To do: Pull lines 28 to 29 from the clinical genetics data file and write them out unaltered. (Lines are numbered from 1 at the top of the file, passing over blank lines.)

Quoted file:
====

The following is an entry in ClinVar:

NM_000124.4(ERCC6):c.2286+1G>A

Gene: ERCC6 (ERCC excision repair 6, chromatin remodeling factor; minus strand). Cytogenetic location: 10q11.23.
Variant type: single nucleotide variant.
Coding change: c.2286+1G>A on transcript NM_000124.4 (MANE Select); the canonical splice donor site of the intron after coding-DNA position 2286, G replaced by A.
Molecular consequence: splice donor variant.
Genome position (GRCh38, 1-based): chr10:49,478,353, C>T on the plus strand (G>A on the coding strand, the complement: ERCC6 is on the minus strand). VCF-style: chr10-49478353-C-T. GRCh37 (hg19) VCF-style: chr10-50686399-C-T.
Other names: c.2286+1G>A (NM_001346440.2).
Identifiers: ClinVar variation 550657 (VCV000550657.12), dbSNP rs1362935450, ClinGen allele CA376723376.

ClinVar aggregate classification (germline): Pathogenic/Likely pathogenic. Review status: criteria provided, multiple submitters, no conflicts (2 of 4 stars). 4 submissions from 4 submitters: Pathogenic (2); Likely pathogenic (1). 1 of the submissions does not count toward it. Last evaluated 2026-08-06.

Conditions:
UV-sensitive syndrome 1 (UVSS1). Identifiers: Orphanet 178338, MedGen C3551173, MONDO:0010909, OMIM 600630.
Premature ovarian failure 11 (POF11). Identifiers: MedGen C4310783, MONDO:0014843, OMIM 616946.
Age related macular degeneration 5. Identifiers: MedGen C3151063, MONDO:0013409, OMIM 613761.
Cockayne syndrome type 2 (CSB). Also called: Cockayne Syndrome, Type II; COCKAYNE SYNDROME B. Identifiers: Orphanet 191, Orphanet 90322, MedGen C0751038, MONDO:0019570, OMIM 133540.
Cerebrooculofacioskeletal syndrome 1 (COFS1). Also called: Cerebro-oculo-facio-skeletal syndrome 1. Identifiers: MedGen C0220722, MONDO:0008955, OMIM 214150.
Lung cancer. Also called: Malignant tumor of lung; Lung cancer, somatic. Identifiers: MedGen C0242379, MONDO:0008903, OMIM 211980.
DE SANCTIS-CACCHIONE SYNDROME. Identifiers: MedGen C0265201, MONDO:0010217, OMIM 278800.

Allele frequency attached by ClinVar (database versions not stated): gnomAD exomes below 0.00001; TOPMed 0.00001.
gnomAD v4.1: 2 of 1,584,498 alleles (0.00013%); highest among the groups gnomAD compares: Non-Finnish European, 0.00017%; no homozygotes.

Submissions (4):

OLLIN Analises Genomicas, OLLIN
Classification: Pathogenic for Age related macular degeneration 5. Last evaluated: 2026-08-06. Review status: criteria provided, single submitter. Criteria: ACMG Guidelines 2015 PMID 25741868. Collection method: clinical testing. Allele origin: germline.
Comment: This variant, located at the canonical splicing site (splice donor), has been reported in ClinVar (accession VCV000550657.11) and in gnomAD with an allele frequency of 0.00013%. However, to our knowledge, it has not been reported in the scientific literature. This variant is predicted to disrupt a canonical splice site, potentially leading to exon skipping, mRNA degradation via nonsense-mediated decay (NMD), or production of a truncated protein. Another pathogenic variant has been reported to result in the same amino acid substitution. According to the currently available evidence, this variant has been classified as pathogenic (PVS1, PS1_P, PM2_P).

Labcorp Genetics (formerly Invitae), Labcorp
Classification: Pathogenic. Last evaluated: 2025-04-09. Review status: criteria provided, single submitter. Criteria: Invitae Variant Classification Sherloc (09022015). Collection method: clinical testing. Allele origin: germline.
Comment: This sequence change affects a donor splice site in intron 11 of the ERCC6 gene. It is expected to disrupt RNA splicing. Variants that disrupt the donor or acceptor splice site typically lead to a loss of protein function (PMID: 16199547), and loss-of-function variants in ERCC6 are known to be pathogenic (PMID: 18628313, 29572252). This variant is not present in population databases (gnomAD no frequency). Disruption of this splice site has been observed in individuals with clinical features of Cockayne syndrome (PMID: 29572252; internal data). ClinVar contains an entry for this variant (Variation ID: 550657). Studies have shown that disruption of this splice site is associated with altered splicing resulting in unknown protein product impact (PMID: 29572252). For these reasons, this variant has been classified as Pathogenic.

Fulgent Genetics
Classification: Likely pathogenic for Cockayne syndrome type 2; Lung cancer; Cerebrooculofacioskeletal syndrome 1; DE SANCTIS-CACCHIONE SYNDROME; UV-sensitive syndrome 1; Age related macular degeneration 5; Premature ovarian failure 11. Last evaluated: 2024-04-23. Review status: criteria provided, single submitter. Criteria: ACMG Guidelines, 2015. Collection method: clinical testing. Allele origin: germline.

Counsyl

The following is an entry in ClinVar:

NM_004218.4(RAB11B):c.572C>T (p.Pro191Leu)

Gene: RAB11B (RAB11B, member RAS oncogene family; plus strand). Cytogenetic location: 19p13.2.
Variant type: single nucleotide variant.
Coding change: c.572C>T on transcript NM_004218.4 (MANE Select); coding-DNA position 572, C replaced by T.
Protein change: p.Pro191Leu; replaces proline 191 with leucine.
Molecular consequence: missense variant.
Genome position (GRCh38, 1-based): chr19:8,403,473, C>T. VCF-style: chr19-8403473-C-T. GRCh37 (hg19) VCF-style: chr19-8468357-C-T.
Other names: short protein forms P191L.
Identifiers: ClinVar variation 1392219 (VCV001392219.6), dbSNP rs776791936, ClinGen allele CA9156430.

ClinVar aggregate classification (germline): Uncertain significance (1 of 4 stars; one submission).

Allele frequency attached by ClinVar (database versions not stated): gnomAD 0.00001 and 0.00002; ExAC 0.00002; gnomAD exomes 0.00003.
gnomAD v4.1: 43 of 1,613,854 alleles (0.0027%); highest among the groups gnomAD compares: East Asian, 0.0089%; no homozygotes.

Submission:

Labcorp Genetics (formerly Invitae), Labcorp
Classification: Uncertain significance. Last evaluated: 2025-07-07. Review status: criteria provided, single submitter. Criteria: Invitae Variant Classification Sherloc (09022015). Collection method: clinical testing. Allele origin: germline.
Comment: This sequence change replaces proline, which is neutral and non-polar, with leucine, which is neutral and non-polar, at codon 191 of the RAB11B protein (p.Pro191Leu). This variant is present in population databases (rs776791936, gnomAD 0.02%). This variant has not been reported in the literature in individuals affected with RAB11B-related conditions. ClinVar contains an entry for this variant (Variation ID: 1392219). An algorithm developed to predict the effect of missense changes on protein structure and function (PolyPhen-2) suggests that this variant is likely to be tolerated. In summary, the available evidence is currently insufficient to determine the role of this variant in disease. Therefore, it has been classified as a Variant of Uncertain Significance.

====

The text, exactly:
Fulgent Genetics
Classification: Likely pathogenic for Cockayne syndrome type 2; Lung cancer; Cerebrooculofacioskeletal syndrome 1; DE SANCTIS-CACCHIONE SYNDROME; UV-sensitive syndrome 1; Age related macular degeneration 5; Premature ovarian failure 11. Last evaluated: 2024-04-23. Review status: criteria provided, single submitter. Criteria: ACMG Guidelines, 2015. Collection method: clinical testing. Allele origin: germline.